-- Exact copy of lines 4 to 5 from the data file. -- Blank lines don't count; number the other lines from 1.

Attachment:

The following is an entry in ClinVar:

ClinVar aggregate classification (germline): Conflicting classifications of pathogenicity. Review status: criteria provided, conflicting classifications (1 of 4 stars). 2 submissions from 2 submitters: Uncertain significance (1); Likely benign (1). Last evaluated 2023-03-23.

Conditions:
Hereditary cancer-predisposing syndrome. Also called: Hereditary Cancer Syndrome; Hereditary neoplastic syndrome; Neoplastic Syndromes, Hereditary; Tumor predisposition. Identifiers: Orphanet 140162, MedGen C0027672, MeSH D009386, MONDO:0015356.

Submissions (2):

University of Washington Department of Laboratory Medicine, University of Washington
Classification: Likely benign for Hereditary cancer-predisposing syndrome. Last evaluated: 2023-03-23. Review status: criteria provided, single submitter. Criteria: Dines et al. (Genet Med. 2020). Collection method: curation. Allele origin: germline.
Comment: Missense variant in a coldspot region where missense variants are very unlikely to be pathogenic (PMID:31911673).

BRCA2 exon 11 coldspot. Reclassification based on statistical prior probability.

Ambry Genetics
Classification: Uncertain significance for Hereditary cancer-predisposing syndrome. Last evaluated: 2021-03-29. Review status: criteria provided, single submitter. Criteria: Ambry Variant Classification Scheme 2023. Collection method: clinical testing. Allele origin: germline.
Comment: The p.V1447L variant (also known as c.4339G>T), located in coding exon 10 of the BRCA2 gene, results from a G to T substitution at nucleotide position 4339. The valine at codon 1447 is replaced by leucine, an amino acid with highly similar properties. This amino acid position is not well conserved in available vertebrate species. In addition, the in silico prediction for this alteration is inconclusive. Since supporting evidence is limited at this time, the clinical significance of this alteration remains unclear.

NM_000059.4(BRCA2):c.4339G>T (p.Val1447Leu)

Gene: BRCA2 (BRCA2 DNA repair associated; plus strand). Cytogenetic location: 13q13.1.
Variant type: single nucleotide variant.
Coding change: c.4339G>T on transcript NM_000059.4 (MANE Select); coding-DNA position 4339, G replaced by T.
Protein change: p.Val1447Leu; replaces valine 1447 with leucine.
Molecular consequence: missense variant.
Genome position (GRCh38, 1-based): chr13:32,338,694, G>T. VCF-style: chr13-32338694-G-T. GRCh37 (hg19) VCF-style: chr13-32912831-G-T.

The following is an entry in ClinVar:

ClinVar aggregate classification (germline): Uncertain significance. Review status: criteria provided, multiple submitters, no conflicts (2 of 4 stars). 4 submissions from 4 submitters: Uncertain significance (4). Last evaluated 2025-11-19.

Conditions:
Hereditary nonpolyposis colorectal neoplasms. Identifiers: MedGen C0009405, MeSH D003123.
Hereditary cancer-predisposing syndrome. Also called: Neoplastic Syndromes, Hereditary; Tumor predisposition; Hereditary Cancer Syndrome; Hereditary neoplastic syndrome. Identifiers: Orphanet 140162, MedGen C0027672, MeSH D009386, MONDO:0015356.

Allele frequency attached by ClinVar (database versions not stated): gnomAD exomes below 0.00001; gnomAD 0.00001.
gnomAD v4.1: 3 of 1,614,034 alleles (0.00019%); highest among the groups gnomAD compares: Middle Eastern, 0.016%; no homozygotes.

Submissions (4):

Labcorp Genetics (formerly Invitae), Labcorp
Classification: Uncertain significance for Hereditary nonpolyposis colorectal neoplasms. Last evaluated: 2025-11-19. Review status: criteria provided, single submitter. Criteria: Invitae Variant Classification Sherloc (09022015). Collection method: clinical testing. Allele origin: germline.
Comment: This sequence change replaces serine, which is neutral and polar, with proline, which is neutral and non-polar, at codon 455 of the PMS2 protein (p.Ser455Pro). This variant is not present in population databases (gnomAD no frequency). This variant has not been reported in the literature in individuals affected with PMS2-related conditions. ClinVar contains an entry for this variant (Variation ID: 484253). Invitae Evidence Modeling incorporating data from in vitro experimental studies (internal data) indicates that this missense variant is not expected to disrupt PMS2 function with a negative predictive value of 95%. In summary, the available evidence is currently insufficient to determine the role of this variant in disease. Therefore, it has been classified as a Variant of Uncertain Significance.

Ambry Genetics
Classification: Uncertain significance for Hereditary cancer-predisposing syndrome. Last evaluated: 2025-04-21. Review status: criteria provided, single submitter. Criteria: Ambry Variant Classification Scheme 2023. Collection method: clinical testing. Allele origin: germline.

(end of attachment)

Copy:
Hereditary cancer-predisposing syndrome. Also called: Hereditary Cancer Syndrome; Hereditary neoplastic syndrome; Neoplastic Syndromes, Hereditary; Tumor predisposition. Identifiers: Orphanet 140162, MedGen C0027672, MeSH D009386, MONDO:0015356.

Submissions (2):